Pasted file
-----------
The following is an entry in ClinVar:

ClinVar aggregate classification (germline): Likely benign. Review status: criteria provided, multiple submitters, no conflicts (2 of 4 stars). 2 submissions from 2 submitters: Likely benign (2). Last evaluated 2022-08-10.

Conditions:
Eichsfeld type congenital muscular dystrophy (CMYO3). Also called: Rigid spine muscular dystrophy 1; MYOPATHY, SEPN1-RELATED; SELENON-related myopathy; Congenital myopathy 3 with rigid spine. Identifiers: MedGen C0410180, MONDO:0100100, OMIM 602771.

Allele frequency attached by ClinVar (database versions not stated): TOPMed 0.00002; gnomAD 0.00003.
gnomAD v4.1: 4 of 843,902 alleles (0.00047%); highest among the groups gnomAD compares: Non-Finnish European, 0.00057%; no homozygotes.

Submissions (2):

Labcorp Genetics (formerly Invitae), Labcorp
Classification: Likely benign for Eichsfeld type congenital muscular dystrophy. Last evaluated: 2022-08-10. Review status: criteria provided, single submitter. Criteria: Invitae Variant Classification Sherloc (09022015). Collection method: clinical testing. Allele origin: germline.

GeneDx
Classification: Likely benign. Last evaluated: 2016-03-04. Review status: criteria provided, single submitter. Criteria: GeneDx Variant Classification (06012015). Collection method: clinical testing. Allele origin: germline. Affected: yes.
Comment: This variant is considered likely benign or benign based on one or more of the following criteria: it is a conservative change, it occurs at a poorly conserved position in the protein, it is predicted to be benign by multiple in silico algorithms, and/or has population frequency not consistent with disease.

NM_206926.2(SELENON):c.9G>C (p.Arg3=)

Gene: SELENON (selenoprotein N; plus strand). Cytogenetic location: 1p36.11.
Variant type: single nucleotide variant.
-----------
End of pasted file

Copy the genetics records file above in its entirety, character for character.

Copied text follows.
The following is an entry in ClinVar:

ClinVar aggregate classification (germline): Likely benign. Review status: criteria provided, multiple submitters, no conflicts (2 of 4 stars). 2 submissions from 2 submitters: Likely benign (2). Last evaluated 2022-08-10.

Conditions:
Eichsfeld type congenital muscular dystrophy (CMYO3). Also called: Rigid spine muscular dystrophy 1; MYOPATHY, SEPN1-RELATED; SELENON-related myopathy; Congenital myopathy 3 with rigid spine. Identifiers: MedGen C0410180, MONDO:0100100, OMIM 602771.

Allele frequency attached by ClinVar (database versions not stated): TOPMed 0.00002; gnomAD 0.00003.
gnomAD v4.1: 4 of 843,902 alleles (0.00047%); highest among the groups gnomAD compares: Non-Finnish European, 0.00057%; no homozygotes.

Submissions (2):

Labcorp Genetics (formerly Invitae), Labcorp
Classification: Likely benign for Eichsfeld type congenital muscular dystrophy. Last evaluated: 2022-08-10. Review status: criteria provided, single submitter. Criteria: Invitae Variant Classification Sherloc (09022015). Collection method: clinical testing. Allele origin: germline.

GeneDx
Classification: Likely benign. Last evaluated: 2016-03-04. Review status: criteria provided, single submitter. Criteria: GeneDx Variant Classification (06012015). Collection method: clinical testing. Allele origin: germline. Affected: yes.
Comment: This variant is considered likely benign or benign based on one or more of the following criteria: it is a conservative change, it occurs at a poorly conserved position in the protein, it is predicted to be benign by multiple in silico algorithms, and/or has population frequency not consistent with disease.

NM_206926.2(SELENON):c.9G>C (p.Arg3=)

Gene: SELENON (selenoprotein N; plus strand). Cytogenetic location: 1p36.11.
Variant type: single nucleotide variant.